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Re: Following voices in chords?

From: David Kastrup
Subject: Re: Following voices in chords?
Date: Fri, 07 May 2010 16:29:42 +0200
User-agent: Gnus/5.13 (Gnus v5.13) Emacs/24.0.50 (gnu/linux)

Carl Sorensen <address@hidden> writes:

> On 5/7/10 7:21 AM, "David Kastrup" <address@hidden> wrote:
>> Hi, how would I do something like the following _properly_:
>> { \clef bass  <<
>>                  { <e gis b>\glissando s4 <dis a b>4 }
>>                  \new Voice { \hideNotes <gis b e>\glissando s4 <a b dis>4  }
>>                  \new Voice { \hideNotes <b e gis>\glissando s4 <b dis a>4 }
>> }
>> Note that this has several deficiencies: We get clashing notecolumn
>> warnings, and the s4 that is required for proper length glissando lines
>> takes musical time.  The obvious solution, writing s4*0 instead, does
>> not change the spacing at all!
> Have you looked at 
> <>

Just right now, after a pointer from Kieren.

> I recognize that it takes a different tack than you want, because it only
> goes note for note instead of chord for chord.  But it shows the way to get
> the spacing you want and to avoid the clashing note columns.
> \once \override Glissando #'minimum-length = #5
> \once \override Glissando #'springs-and-rods =
>    #ly:spanner::set-spacing-rods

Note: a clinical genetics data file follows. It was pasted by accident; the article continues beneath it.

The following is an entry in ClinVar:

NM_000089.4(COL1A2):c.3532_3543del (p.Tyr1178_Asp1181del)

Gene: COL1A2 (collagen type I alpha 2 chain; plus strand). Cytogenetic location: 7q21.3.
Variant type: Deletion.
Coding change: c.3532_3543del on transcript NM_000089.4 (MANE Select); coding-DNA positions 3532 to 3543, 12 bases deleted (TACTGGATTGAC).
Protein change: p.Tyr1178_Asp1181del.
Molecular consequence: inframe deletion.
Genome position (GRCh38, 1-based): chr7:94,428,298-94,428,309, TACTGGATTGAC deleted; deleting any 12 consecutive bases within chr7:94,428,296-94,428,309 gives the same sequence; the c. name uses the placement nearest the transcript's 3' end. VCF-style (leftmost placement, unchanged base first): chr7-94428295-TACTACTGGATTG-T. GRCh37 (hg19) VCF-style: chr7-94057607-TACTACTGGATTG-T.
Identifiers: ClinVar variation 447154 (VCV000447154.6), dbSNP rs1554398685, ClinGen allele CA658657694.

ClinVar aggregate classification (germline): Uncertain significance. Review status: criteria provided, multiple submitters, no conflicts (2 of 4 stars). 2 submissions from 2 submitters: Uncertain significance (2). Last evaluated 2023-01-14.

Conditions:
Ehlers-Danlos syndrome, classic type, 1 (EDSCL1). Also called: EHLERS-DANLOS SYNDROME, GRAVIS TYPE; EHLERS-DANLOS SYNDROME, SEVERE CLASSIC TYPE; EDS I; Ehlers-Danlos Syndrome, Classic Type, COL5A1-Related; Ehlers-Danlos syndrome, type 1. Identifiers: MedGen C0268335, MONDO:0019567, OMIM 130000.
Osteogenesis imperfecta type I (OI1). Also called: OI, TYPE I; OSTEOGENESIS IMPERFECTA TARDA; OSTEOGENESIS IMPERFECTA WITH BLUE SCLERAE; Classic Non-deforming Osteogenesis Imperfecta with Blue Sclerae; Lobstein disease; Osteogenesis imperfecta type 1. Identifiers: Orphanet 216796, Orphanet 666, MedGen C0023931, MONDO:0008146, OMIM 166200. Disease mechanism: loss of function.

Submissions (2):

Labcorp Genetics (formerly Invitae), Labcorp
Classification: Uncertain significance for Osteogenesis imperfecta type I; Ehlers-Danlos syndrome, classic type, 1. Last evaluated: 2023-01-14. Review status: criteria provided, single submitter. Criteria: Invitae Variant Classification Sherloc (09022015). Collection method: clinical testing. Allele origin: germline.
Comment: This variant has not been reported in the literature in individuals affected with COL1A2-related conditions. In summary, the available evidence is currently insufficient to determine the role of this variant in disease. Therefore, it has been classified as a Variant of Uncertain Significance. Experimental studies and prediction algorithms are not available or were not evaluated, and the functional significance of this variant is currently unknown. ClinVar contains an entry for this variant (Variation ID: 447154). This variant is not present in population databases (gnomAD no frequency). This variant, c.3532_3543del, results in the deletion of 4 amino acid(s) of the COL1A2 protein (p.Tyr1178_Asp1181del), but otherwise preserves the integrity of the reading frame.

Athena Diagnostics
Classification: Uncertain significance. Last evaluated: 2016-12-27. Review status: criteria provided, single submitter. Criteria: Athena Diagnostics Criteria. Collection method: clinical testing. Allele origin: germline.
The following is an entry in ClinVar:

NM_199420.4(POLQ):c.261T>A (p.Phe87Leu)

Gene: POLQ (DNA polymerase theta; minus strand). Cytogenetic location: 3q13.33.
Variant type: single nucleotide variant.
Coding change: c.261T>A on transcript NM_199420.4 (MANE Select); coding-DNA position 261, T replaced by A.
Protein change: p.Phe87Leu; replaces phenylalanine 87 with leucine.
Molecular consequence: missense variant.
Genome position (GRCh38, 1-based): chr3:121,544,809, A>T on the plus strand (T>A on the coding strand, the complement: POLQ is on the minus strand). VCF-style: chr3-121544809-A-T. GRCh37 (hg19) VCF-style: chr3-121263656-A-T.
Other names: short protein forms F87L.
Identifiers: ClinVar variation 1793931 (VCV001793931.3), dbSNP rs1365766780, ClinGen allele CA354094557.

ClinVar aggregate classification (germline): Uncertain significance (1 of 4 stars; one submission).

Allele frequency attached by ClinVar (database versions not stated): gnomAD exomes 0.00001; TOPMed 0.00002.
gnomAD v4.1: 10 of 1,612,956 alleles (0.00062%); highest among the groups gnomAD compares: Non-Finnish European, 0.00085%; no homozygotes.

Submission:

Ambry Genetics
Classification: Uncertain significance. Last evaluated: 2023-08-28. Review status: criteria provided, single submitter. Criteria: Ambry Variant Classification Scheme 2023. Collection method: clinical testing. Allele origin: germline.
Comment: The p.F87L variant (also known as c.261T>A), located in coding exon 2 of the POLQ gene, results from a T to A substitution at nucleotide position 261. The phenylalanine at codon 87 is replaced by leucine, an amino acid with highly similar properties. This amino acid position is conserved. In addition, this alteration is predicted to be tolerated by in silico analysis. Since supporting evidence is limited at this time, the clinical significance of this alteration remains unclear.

> is the way to get the spacing.

Ok, that helps.  Not sure I understand this, though.

> To avoid the clashing note columns, you could do
> \override NoteColumn #'ignore-collision = ##t
> before your function, and
> \revert NoteColumn #'ignore-collision
> after the function.

This does not change the composition of the chord?

> It would be pretty simple for you to adjust the inner workings of
> to make it work by rotating the chord, rather than
> by carving out individual notes.

Well, looks like a fair piece of work.  And if one invests all this
work... I guess it would be nicer if one could write <c\glissando
e\glissando g\glissando> <d e f> and notes got matched one by one.  And
possibly let <c e g>\glissando be the same as that spelled-out first

Putting aside the obvious "patches will be thoughtfully considered" to a
later point of time, anybody with a hunch why this would be a bad idea
and/or terribly complicated to implement and/or leading to a lot of
unpredictable behavior?


David Kastrup

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